It shall be unlawful to tether any unattended dog for a period exceeding one (1) continuous hour.
When a dog is tethered, the tether must be attached to the dog by a properly applied collar, halter, or harness configured so as to protect the dog from injury and prevent the dog or the tether from becoming entangled with other objects or dogs, or from extending over and object or edge that could result in the strangulation or injury of the dog. Furthermore, the tether must be at least three (3) times the length of the dog, as measured from the tip of its nose to the base of its tail.
Any owner, whose dog has a valid license pursuant to Section 6-33 as of February, 1 2015, shall be exempt from the provisions of this section as it relates to each dog owned and licensed prior to February 1, 2015. The exemption provided by this subsection shall be forever forfeit for any dog whose license is not renewed by February 1 of any subsequent year.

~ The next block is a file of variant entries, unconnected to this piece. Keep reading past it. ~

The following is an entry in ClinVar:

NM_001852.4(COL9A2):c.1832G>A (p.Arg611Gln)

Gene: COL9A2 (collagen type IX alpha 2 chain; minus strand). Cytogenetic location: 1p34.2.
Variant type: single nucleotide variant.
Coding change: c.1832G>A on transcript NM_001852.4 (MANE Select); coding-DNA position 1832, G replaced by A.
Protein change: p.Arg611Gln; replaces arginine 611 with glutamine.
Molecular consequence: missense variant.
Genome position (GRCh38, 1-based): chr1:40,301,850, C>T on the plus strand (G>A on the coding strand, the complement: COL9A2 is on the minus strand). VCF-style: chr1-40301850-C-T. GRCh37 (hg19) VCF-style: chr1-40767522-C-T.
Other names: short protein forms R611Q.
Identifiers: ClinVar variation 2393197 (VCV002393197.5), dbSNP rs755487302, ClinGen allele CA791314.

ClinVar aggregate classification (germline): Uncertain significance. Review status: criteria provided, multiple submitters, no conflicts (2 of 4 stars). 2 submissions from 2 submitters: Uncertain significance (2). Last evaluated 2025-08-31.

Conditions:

Healthy alternatives to tethering are:
Bring your dog inside. This is the ideal situation for your dog to become a part of the family.
Spay and Neuter. A neutered male is less likely to try to escape a fence or ‘mark’ in the home. A spayed female dog will not go into heat, so she will not roam looking for a mate. Also, spaying reduces unwanted litters of puppies, helping to decrease the number of strays in our communities.
Install a fence. A secure fence, at the appropriate height, gives your dog limited freedom and makes house training easier, with quick access to the outdoors. Fencing can be cheap and easy to put up. We are glad to provide information on organizations that will help you build or improve fences and dog runs, in your yard.
Resource documents about tethering and tethering alternatives: